In English, many things are named after a particular country – but have you ever wondered what those things are called in those countries?
- More important was the wine boom in Spain and Italy in the 1880s which took advantage of the phylloxera epidemic in France.
- They had replanted their land with vines after the phylloxera disaster, until a glut of cheap wine flooded the market, and they could no longer sell their only product.
- Recession in the 1880s was compounded by phylloxera, which swept aside not only vines but many poorer farmers.
- While growing succeeded there for decades, a plague of the plant louse phylloxera, followed by Prohibition and then the Depression, set the region back for years.
- In addition, Chile is excitingly free from phylloxera, the bane of the wine universe, allowing it to produce versatile, forthright wines that are a pure and direct expression of single grape varieties.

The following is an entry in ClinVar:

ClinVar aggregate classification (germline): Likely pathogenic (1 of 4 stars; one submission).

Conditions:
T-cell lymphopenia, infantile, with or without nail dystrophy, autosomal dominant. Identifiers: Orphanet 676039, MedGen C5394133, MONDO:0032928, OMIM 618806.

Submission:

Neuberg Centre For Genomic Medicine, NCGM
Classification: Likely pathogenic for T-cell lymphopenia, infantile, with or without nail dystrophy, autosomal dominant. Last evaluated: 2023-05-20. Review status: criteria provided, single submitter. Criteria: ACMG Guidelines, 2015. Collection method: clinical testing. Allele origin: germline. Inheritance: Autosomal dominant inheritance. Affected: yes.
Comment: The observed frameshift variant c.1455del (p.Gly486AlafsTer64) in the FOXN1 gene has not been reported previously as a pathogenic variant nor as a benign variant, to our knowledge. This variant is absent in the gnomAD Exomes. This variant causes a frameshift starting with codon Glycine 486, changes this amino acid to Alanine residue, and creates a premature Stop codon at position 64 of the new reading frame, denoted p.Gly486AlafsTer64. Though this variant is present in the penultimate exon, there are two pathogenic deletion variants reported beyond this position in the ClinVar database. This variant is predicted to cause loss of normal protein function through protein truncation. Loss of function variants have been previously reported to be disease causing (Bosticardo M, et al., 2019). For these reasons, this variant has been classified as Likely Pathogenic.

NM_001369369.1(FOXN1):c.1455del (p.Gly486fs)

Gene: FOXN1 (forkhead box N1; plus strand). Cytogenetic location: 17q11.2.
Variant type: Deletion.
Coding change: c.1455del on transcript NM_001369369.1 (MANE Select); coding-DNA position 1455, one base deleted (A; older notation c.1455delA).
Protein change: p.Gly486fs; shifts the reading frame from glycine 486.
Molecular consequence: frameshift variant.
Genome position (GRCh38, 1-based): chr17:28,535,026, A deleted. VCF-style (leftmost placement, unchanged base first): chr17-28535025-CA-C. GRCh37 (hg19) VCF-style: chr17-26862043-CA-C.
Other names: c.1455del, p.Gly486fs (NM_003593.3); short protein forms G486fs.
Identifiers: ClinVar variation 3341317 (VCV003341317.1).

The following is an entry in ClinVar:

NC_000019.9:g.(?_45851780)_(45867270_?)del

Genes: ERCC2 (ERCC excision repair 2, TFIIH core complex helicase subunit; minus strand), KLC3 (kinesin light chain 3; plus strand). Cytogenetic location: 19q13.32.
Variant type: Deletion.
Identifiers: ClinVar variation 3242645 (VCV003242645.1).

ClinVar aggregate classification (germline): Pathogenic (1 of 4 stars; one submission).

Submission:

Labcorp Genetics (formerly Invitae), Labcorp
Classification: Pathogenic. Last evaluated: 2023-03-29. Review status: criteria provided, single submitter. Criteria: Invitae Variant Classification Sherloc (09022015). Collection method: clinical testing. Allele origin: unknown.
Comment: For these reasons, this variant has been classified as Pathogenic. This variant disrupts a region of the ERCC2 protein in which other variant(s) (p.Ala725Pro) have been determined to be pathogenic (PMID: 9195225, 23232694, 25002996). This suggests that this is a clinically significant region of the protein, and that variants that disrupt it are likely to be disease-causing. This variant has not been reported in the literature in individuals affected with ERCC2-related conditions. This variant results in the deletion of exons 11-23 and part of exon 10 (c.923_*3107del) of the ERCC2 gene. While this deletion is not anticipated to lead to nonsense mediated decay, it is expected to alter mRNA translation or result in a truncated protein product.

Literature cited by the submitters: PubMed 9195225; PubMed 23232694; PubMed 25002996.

English has borrowed many of the following foreign expressions of parting, so you’ve probably encountered some of these ways to say goodbye in other languages.
Many words formed by the addition of the suffix –ster are now obsolete - which ones are due a resurgence?
As their breed names often attest, dogs are a truly international bunch. Let’s take a look at 12 different dog breed names and their backstories.